June is upon us! Half of 2022 is nearly in the can! Why does time speed up as you get older, it’s like naps, both are wasted on the young!
I have been rereading my favorite parts of the Iron and Works series by E. M. Lindsey lately. I need squishy, cute, lovey-dovey stuff right now.
Khadaji was one of the earlier members of SDMB, and he was well-known as a kindly person who always had something encouraging to say, particularly in the self-improvement threads. He was also a voracious, omnivorous reader, who started these threads 'way back in the Stone Age of 2005. Consequently, when he suddenly and quite unexpectedly passed away in January 2013, we decided to rename this thread in his honor and to keep his memory, if not his ghost, alive.
Just finished Billy Summers, by Stephen King. A hitman with a moral code is hired to kill a hitman without a moral code. Chaos ensues. Very good. I tend to like King’s nonsupernatural novels better than his supernatural ones, although this one does have just a smidgen of supernatural in it.
Have started Heart of Darkness, by Joseph Conrad. I read it decades ago and felt like revisiting it.
I’m still re-reading Danse Macabre and reading The Star Kings and listening to Ghost Train to the Eastern Star on audio.
For bedside reading I’ve started Alyson Szabo’s The Re-Enactor’s Cookbook, about authentic cooking for Renaissance Fairs that I picked up at a Renaissance Fair I stumbled across a couple of weeks ago.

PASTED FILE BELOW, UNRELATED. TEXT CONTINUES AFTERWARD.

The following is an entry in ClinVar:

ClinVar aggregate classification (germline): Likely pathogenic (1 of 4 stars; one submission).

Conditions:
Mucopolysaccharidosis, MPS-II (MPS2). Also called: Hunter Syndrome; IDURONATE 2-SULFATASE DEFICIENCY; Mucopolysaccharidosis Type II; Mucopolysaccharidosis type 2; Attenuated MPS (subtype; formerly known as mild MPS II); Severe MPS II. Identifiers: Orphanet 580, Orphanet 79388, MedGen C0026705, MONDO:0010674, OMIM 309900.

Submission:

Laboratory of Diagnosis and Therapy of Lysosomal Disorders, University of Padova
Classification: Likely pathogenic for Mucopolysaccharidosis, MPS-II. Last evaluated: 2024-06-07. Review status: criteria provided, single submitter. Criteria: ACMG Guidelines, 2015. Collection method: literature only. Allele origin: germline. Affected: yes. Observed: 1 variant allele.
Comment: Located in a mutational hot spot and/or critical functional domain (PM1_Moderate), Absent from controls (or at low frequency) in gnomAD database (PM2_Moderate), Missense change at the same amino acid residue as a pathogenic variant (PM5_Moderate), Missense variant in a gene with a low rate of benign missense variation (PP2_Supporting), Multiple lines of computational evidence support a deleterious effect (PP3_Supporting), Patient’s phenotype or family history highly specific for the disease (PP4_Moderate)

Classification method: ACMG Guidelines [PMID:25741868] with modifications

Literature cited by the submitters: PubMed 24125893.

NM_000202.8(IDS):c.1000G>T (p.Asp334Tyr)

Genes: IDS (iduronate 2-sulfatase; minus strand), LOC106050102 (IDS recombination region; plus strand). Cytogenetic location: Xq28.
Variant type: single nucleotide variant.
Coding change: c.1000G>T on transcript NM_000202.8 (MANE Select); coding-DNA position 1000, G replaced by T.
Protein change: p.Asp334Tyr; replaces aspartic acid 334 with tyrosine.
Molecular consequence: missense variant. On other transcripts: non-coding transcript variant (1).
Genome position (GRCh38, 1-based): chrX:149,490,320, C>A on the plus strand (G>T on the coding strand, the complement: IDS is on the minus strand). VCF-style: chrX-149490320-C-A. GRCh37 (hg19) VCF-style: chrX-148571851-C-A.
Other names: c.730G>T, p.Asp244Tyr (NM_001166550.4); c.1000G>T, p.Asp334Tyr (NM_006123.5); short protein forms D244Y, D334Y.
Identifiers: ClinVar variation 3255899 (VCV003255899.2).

Between this book and How Carrots Won the Trojan War, which I read last month, I have to come realize that one of the darker parts of the Dark Ages was the loss of many vegetables that were common in the Classical World and only re=emerged in the Renaissance and later, or which were vastly different in those times. The Bill of Fare was much more restricted in those days. They had carrots, but they were very different from modern carrots and not as tasty. Peas were eaten, as were parsnips, cabbages, onions, and rutabagas. But no cauliflower, broccoli, Brussel Sprouts, and many other common plants. And, of course, no New World plants, so no potatoes, tomatoes, peppers, corn (maize) , or several beans.
Nearing the end of The High Sierra by Kim Stanley Robinson, which is a very readable book about the Sierra Nevada mountains and his lifelong love of them. I’ve never been to them, and probably never will, but they sound fascinating!
Not quite finished it and it is quite hefty do, for literally lighter reading; I’m 2/3rds of the way through These Prisoning Hills by Christopher Rowe. It’s a tordotcom novella which ties in with some of his previous tales about a post-nanotech/AI world (specifically Tennessee). Quite a quick read and good fun. Reminding me of Anthropocene Rag by Alex Irvine but more rural and not so manic!
I just finished standup comic Mike Birbiglia’s audiobook The New One, about his reluctantly becoming a dad after he and his wife had agreed before they even got married that they would never have kids (she later changed her mind). I like Birbiglia’s other stuff a lot; this had a few laughs but not nearly enough. Interspersed with Birbiglia’s writing was his wife’s inane, fish-themed free verse. Ugh.